Music Artists Coalition backs California law change to extend seven-year rule to music creators

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By Chris Cooke | Posted on Monday, March 22, 2021

The US Music Artists Coalition last week backed proposals to reform the seven-year rule in California employment laws so that recording artists definitely benefit from the principle.

This rule of California state law says people can cancel personal service contracts after seven years. What this means for record and music publishing contracts signed in California has long been debated, given that these music industry deals tend to be production-related – i.e. number of albums or songs – rather than time.

In terms of recording contracts, a 1980s amendment to the rule has proven to be significant over the years. He says labels can claim damages if an artist canceling a deal after seven years means they’re out of pocket based on their initial investment. Artists and managers argue that – in most cases – this makes this particular protection under California law unnecessary for music creators.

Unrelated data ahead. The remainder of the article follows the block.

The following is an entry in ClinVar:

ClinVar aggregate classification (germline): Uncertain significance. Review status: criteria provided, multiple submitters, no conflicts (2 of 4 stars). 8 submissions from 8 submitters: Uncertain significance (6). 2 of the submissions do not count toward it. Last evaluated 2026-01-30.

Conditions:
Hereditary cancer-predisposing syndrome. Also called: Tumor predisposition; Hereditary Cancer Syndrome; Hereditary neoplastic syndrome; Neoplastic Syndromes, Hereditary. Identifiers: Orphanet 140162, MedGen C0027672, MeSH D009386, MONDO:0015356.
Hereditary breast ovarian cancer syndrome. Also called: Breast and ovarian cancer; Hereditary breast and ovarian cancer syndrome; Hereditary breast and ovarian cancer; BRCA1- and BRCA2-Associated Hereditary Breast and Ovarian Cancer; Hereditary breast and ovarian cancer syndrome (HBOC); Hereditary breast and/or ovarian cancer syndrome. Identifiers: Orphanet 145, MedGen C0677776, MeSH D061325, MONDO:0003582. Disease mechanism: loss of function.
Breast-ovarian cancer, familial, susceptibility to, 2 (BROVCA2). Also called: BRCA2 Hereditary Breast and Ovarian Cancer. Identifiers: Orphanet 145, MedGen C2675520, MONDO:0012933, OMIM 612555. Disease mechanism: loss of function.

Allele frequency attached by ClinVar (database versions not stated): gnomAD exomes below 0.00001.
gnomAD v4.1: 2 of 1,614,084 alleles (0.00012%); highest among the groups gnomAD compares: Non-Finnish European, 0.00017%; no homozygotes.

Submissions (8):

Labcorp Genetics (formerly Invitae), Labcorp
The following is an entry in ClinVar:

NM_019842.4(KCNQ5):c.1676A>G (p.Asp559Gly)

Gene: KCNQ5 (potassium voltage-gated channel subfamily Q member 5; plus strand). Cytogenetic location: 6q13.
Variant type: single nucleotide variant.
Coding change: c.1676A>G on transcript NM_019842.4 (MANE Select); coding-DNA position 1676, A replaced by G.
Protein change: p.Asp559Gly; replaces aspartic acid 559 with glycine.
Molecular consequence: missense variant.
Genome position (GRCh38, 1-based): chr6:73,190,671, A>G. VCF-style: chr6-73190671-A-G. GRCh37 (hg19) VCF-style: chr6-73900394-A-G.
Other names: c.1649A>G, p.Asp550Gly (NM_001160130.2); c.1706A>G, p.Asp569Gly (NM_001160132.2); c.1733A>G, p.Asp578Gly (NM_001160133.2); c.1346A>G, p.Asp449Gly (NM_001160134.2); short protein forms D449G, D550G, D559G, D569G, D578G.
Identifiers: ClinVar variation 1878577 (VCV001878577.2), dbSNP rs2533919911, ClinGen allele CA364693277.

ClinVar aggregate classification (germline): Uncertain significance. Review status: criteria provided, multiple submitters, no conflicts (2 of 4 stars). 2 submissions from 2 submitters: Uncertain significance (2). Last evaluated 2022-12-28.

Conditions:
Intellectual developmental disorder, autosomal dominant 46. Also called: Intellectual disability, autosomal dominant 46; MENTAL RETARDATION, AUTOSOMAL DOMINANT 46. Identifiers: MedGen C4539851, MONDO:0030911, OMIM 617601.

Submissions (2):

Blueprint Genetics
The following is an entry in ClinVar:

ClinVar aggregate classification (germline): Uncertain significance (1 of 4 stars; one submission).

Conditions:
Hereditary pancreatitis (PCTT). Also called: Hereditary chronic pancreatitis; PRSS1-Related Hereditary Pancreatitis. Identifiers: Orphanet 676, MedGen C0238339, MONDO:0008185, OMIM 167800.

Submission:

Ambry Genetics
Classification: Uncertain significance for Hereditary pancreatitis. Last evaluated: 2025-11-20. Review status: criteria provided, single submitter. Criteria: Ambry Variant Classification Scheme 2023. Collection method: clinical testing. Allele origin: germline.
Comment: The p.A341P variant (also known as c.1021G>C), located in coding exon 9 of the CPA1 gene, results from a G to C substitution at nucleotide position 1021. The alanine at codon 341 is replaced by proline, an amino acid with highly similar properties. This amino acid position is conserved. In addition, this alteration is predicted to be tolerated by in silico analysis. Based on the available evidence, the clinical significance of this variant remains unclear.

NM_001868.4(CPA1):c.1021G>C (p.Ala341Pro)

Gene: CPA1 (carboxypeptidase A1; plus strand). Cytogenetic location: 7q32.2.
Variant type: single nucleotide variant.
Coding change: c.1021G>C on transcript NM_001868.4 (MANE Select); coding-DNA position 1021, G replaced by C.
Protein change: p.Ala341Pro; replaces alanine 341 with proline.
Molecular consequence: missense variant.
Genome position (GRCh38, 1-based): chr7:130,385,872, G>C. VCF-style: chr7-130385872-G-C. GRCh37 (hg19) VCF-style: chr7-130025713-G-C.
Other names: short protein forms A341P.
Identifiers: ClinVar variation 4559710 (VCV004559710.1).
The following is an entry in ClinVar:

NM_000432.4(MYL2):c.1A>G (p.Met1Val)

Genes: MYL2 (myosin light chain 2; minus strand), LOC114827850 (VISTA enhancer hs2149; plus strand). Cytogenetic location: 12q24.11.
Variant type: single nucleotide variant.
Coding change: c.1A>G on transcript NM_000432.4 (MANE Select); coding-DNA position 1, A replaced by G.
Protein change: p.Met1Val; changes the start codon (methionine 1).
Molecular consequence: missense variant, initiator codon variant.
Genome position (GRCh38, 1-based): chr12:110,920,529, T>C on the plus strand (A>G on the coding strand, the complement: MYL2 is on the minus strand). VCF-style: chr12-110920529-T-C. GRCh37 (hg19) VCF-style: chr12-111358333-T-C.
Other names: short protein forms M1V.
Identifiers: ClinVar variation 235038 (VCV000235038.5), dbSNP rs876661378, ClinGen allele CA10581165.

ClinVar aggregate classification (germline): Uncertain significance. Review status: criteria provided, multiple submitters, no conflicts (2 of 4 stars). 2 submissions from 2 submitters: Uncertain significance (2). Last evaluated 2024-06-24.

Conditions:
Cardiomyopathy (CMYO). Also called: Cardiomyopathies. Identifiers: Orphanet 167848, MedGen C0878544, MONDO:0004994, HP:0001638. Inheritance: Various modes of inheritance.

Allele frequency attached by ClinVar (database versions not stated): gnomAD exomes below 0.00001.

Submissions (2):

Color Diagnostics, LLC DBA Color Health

California State MP Lorena Gonzalez has now proposed changes to the California Labor Code – dubbed the FAIR Act – that would ensure that performers could benefit from the seven-year rule. It would also increase the rights of actors who are subject to exclusive agreements with state production studios.

Speaking on behalf of the MAC, veteran artistic director Irving Azoff said last week, “Streaming has been an unprecedented boon for record companies, but not for artists. It is unfair that the only Californians excluded from the protection of the seven-year law are performers. We call on our partner record labels and members of the California legislature to join us in supporting this important initiative. We must protect artists and modernize this archaic law ”.

Meanwhile, Gonzalez added, “The landscape of the entertainment industry has changed dramatically, but companies still benefit from outdated laws that allow them to exercise overwhelming control over artists. No worker should ever be bound by an unreasonable contract that prevents them from making decisions about their own livelihood. It’s time we changed the law to reflect a new reality for creators. I introduced the FAIR Act just to ensure that artists have the power to freely practice their craft and pursue careers doing what they love ”.



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